FERNAND LEGER (1881-1955)
FERNAND LEGER (1881-1955)
FERNAND LEGER (1881-1955)
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FERNAND LEGER (1881-1955)
4 More
FERNAND LEGER (1881-1955)

La plante jaune

FERNAND LEGER (1881-1955)
La plante jaune
signed and dated 'F. LÉGER. 37' (lower right)
oil on canvas
28 5/8 x 36 ¼ in. (72.7 x 92.2 cm.)
Painted in 1937
Galerie Louise Leiris, Paris.
(possibly) Sven Salén, Stockholm.
Svensk-Franska Konstgalleriet, Stockholm (by 1961).
Galerie Bonnier, Geneva (acquired from the above, March 1966).
Galerie Internazionale, Milan (acquired from the above, June 1974).
Galerie Motte, Geneva (by 1974); sale, Hôtel Saint-Moritz, Geneva, 13 February 1976, lot 29.
Galería Theo, Madrid.
Anon. sale, Christie's, New York, 12 May 1987, lot 52.
Acquired at the above sale by the present owner.
P. Nelson, "Peinture spaciale et architecture à propos des dernières oeuvres de Léger" in Cahier d'Art, 1937, nos. 1-3, p. 84 (illustrated; titled Composition).
G. Bauquier, Fernand Léger: Catalogue raisonné de l'oeuvre peint, 1932-1937, Paris, 1996, vol. V, p. 228, no. 931 (illustrated in color, p. 229).
Paris, Galerie Paul Rosenberg, Exposition d'oeuvres de Léger, February 1937, no. 34.
Brussels, Palais des Beaux-Arts, Fernand Léger, May-June 1938, no. 56.
Stockholm, Svensk-Franska Konstgalleriet, Fernand Léger, March 1961, no. 3.
Stockholm, Moderna Museet, Fernand Léger, October-November 1964, no. 57.
Düsseldorf, Städtische Kunsthalle, Fernand Léger, December 1969-February 1970, p.23, no. 73.
Geneva, Galerie Motte and Paris, Galerie 22, F. Léger, September-October 1974, p. 24, no. 18 (illustrated in color).
Geneva, Musée de l'Athénée, Léger-Vasarely, July-October 1979, no. 6 (illustrated).
New York, Acquavella Galleries, Inc., Fernand Léger: A Loan Exhibition for the Benefit of The New York Hospital Auxiliary, October-December 1987, p. 66, no. 41 (illustrated in color).
Naussau County Museum of Art, Léger, January-March 1999, p. 61 (illustrated in color, p. 16).

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Lot Essay

Fernand Léger’s still lifes are a testament to the Modernist conception of everyday objects as principal aesthetic subjects, and the genre’s role in the democratization of art. Through a process of stylized isolation, plants, pipes, and comportiers became central to artistic experimentation. Broken down and reconstructed by Cubism, animated and subverted by Surrealism, material affects stood in as signifiers for human experiences or ideas absent from the picture plane.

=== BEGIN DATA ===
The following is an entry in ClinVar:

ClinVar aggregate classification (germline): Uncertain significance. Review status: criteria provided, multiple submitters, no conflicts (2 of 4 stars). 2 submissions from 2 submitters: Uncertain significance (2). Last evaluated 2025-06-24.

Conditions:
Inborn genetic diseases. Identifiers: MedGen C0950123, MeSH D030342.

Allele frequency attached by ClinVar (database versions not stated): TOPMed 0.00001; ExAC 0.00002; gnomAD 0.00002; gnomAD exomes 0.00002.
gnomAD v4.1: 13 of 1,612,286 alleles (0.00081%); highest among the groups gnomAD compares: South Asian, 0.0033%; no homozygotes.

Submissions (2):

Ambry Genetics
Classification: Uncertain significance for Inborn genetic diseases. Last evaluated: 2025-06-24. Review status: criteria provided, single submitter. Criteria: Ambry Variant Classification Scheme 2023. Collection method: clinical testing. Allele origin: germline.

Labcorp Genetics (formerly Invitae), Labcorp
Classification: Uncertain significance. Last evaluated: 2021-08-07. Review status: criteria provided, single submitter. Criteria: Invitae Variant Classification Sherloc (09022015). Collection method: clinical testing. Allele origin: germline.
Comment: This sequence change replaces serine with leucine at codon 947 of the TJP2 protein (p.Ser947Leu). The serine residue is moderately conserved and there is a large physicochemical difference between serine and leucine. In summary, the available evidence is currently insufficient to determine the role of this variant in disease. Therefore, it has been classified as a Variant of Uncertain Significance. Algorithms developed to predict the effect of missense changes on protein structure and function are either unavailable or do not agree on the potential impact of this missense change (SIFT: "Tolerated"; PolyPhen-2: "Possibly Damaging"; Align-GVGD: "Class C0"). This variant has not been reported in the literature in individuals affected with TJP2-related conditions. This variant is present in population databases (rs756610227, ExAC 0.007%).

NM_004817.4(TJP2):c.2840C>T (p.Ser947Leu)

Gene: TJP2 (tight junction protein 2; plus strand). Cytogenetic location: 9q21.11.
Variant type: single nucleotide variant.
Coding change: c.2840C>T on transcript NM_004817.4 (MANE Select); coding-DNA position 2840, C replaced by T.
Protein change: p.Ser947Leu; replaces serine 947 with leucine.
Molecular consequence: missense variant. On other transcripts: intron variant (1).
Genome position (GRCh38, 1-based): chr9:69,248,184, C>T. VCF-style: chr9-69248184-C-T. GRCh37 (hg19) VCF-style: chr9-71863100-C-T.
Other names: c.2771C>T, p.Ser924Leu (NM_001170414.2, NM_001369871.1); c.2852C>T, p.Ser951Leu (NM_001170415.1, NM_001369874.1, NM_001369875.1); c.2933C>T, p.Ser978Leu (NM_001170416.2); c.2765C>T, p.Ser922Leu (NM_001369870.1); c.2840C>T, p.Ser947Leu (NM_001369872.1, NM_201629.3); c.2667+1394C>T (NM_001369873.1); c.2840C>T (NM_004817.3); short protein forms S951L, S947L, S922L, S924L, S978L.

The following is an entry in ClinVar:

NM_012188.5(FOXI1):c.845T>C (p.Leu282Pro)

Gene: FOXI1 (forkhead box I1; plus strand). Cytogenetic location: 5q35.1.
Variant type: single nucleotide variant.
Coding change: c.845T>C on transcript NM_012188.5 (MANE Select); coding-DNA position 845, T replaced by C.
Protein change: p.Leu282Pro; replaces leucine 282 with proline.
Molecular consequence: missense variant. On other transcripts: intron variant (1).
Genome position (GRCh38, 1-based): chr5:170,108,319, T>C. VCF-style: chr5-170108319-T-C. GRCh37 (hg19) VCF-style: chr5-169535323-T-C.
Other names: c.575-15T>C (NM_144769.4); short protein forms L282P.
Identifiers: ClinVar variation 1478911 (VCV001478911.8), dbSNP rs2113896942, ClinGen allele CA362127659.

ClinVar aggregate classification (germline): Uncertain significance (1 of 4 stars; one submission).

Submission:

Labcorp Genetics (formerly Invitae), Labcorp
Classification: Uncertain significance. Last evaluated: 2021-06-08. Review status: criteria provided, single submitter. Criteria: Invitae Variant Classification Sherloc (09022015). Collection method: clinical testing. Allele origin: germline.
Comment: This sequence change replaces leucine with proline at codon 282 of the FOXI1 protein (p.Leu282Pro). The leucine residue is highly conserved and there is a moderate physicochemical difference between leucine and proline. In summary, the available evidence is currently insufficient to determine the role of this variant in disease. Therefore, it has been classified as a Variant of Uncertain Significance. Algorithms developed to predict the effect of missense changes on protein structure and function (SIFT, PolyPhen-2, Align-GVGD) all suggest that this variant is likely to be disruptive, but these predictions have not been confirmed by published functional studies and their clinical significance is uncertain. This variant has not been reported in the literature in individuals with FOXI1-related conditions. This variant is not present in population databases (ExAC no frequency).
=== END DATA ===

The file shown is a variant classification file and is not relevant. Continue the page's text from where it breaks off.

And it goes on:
For Léger in particular, compositions such as La plante jaune were also analogies for his belief in equality between all forms: organic and mechanical, representational and abstract, working class and bourgeois. His oscillation between the micro and macroscopic stemmed from a desire to show objects alongside the parts they are made of: "The plastic life, the picture, is made up of harmonious relationships among volumes, lines and colors. These are the three forces that must govern works of art. If, in organizing these three essential elements harmoniously, one finds that objects, elements of reality, can enter into the composition, it may be better and may give the work more richness. But they must be subordinated to the three essential elements mentioned above... Sometimes these relationships are merely decorative when they are abstract. But if objects figure in the composition—free objects with a genuine plastic value—pictures result that have as much variety and profundity as any with an imitative subject" (quoted in E.F. Fry, ed., Fernand Léger: Functions of Paintings, New York, 1973, pp. 155, 168 and 169).
This search for equilibrium is successfully achieved in the present work. The 1930s were a time during which the artist was stepping away from the rigidity of his earlier experimentations in Tubism toward softer lines and greater open space. Here, as in Composition à l’aloès no. 4 (Bauquier, vol. V, no. 857), Léger divides the composition into three elements, the eponymous yellow plant at left, a red and white abstraction at center, and a ladder-like structure standing against a black oval at right. Although distinct, these parts all echo each other against the solid block of blues in the background. Cleverly, a green vine escapes from its yellow origin and reaches toward the right, linking the representational to the abstract. Painted with a focus on shading and volume, the work itself is in movement, and has an aquatic quality which again places it in both natural and abstracted, purely aesthetic, worlds.
Early on in his career, Léger had coined the notion of “objet-spéctacle” which applies here: the artist stages the object like he would a performer, giving it the leading role as opposed to a supporting one. Perhaps the clearest example of this had been his 1924 experimental film the Ballet Mécanique, in which close-ups of bolts and hammers performing rhythmic pirouettes in the assembly line were followed by shots of legs or a woman’s smile taunting the viewer. There too, as in La plante jaune, the artist used sequential imaging to disturb any expectation, attraction or hierarchy of subject in the viewer’s mind. The present work provides a harmonious, colorful and mature evolution of this idea: remove the object from its context so that it may become a subject of its own.

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